The rise of Russia and the populists appears to have emboldened Qatar to backtrack on pledges on labor rights. Human rights and trade union activists, had been using the Gulf state’s World Cup hosting rights, to pressures Qatar to undertake reform, if not eliminate the kafala system.
In a move that has undermined whatever confidence existed in Qatar’s sincerity and willingness to work with its critics, Tamim backtracked on the easing of exit visa restrictions for migrant workers, two weeks after a long-heralded law was enacted making changes to the controversial system.
The law introduced an automated system operated by the interior ministry to streamline exit visas and remove the power of employers by taking away from them the right to decide whether a worker could leave the country or not. Tamim overruled the law in early January by stipulating that workers would have to inform their recruiter.
In response, Human Rights Watch charged that “changes to the labor law that took effect in 2016, will not protect migrant workers from the serious abuses that characterize Qatar’s construction industry and other low-paid sectors of its economy. Migrant workers will not be able to switch employers, even if the workers experience abuse, and will still need their employer’s permission to leave the country.”
Tamim overruled the law in early January by stipulating that workers would have to inform their recruiter.
Qatar’s backtracking followed a victory in a Swiss court by world soccer body FIFA that has direct impact on the debate over the Gulf state’s labor regime.
The court rejected a request by the Netherlands Trade Union Confederation (FNV) and two Bangladeshi unions that it rule against FIFA’s awarding of the World Cup to Qatar without first demanding assurances about “fundamental human and labor rights of migrant construction workers, including the abolition of the kafala system.”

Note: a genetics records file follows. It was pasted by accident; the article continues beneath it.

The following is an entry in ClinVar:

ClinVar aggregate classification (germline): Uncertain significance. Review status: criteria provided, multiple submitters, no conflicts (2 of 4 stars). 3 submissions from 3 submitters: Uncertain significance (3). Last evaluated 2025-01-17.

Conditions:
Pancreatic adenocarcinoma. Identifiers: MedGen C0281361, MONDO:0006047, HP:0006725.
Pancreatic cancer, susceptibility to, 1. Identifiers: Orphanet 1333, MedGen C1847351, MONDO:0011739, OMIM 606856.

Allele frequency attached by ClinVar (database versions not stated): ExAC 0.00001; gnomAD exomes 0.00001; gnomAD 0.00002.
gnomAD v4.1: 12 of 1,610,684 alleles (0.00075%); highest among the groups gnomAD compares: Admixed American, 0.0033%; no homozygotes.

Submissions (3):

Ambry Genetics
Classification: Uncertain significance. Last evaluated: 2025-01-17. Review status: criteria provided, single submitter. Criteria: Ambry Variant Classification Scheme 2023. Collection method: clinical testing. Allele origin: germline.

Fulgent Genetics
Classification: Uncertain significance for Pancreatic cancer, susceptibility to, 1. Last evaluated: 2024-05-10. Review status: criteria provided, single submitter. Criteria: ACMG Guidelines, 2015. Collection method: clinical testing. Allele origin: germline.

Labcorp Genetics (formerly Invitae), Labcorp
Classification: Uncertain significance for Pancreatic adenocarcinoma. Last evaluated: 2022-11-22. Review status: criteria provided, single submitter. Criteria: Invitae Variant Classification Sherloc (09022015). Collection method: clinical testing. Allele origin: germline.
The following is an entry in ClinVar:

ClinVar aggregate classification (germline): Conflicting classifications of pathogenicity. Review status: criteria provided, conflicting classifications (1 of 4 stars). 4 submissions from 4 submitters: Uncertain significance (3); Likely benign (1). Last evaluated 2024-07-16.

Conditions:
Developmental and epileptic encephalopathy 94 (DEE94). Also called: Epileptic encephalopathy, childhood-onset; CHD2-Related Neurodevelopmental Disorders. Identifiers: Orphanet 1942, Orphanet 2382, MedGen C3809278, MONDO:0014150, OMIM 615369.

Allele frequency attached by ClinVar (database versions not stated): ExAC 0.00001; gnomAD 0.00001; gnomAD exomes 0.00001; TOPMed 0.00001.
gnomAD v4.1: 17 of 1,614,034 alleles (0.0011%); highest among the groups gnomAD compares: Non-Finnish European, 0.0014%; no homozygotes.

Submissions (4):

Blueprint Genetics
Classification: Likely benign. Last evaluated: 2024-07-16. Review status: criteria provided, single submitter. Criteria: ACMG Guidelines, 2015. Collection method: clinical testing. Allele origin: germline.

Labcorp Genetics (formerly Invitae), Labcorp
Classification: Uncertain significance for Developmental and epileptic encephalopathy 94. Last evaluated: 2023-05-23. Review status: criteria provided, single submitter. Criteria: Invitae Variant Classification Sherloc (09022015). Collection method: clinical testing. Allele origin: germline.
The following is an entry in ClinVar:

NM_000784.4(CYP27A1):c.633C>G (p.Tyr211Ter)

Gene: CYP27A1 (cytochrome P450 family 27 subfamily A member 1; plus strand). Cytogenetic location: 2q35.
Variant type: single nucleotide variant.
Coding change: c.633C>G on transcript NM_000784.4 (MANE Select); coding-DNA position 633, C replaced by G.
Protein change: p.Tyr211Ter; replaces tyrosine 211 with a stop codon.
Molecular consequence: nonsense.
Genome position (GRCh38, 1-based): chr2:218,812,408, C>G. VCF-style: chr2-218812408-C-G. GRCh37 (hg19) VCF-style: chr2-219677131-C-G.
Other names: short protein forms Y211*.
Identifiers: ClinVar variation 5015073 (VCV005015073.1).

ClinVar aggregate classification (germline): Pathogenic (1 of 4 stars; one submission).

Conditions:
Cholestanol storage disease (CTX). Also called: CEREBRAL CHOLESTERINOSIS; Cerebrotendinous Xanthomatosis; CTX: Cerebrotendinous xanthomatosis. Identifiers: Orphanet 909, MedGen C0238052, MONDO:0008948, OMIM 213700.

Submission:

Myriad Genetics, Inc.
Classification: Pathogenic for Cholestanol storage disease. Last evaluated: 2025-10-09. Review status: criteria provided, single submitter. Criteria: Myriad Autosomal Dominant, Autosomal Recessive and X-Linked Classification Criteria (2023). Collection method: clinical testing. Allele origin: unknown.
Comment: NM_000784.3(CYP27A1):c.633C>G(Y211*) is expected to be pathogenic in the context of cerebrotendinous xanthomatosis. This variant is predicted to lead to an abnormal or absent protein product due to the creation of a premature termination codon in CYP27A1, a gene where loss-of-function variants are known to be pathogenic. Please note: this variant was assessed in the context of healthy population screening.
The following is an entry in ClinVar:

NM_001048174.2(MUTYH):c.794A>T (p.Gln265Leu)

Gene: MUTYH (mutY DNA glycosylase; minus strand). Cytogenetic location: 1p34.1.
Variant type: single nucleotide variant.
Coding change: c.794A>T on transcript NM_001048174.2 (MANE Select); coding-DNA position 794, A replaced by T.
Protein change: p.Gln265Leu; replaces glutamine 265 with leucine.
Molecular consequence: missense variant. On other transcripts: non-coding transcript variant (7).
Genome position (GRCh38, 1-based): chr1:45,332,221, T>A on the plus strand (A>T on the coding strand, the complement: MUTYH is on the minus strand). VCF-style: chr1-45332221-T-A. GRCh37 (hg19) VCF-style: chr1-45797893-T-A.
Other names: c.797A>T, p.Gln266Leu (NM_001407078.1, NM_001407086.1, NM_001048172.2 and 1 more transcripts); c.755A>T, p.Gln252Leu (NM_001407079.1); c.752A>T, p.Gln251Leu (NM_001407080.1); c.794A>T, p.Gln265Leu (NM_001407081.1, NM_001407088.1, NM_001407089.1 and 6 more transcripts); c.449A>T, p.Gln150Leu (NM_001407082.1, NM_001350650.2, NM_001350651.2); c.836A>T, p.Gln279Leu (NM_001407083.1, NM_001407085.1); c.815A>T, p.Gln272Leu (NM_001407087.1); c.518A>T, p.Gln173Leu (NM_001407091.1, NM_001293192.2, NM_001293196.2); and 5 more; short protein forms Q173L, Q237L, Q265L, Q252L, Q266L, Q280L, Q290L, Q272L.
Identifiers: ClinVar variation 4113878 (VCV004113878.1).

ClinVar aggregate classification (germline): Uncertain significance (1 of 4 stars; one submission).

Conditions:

The court decision coupled with the rise of populists who have less concern for human rights is likely to diminish FIFA’s, already weak, resolve to pressure Qatar to fundamentally reform if not abolish kafala. FIFA president Gianni Infantino nonetheless insisted last month that “we will put pressure, we will continue to do that.”
The turning tide could prompt activists to attempt to step up pressure on Qatar with calls for boycotts. The Washington-based Alliance for Workers Against Repression Everywhere (AWARE) said last month that it was stepping up efforts to persuade travelers from Boston and other US cities to avoid flying on Qatar’s state-owned airline because of what it alleges are human rights violations by Qatar as well as Qatar Airways. AWARE has used billboard ads in US cities serviced by Qatar Airways, op-ed pieces and social media to urge travelers to boycott the airline.
Dr. James M. Dorsey is a senior fellow at the S. Rajaratnam School of International Studies, co-director of the University of Würzburg’s Institute for Fan Culture, and the author of The Turbulent World of Middle East Soccer blog. This piece was reprinted with permission. It was originally published in the RSIS commentary.